The Food and Drug Administration warned kidney dialysis patients Friday that an adapter for certain dialysis catheters could break apart, putting them at risk of bleeding to death at home.
Only a small portion of kidney dialysis patients have this type of dialysis equipment, said Dr. Bruce Burlington, the FDA's medical device chief.But home dialysis patients should immediately check whether they have the at-risk device - something Burlington said is easy to tell - so they can get a simple but vital repair.
The FDA knows of three patients who died in their sleep and another five who suffered serious bleeding when the device, made by Pennsylvania-based Medcomp Inc., suddenly broke.
The agency notified hospitals and dialysis centers Friday to check dialysis patients for the recalled device, Medcomp's Tesio Extension Adapters, that are part of a dialysis accessory kits sold between October and February in 11 states and nine other countries.
Some kidney patients undergoing longterm dialysis have two indwelling catheters in a vein in their shoulder. One has red plastic fittings, the other blue.
The catheters attach to an extension tube that fits on the dialysis machine. An adapter where the catheter meets this little extension tube, an inch or two away from the skin, contains a clamp that seals the catheter. Without that seal, patients will bleed - because the catheter actually sits in an open vein.
The problem adapters appear to break right in front of the clamp, Burlington explained. All of the breaks occurred when patients were at home and not during dialysis itself.
How does a patient know if he or she is at risk?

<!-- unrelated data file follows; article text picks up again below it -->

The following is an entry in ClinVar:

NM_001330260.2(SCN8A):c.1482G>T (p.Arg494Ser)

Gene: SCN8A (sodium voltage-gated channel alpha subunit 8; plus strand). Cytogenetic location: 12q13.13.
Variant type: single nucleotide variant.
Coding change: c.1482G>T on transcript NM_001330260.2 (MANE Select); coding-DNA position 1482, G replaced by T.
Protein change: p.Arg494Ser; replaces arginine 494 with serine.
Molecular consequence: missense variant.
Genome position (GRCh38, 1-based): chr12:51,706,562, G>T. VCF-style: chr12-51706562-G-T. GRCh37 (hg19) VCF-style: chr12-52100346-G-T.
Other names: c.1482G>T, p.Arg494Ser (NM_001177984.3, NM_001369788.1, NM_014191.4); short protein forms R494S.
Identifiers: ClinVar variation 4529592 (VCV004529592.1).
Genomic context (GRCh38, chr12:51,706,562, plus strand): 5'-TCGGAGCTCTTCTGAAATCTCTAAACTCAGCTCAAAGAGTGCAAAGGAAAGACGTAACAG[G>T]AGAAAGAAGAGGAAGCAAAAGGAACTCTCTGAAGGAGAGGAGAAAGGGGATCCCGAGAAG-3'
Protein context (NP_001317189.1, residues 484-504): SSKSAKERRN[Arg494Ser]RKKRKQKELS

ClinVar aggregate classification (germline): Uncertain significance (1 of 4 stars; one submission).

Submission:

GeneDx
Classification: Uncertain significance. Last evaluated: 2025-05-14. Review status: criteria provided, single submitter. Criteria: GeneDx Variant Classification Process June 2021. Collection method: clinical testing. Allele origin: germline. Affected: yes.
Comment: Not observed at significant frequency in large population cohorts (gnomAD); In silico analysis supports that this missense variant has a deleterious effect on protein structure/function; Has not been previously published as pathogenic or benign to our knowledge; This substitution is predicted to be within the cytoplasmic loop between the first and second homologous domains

Only those with two separate, single-lumen catheters are, said Burlington. Those people, he said, should examine their catheters. If they have an adapter with little wings, almost like a small wing-nut, they're not at risk, he said.
But any patient whose catheters have a knob-shaped adaptor - or who are not sure what kind they have - should immediately contact their dialysis center or hospital, the FDA said.
One of the deaths was in England. Burlington could only say that the other seven problems occurred in the United States. About 7,000 of the devices were distributed in California, Florida, Michigan, Minnesota, Missouri, New Jersey, Tennessee, Texas, Utah, Virginia and Washington.
They also were sold in Germany, Greece, Portugal, Saudi Arabia, Spain, Sweden, Switzerland, Britain and Croatia.
The FDA is investigating how the problem occurred. Burlington said it appears to be related to Medcomp changing the materials and design of its catheter systems last October.
Medcomp began getting reports of patient injuries in February, and on Tuesday notified its distributors to recall the devices. The FDA on Friday upgraded the recall to its highest priority.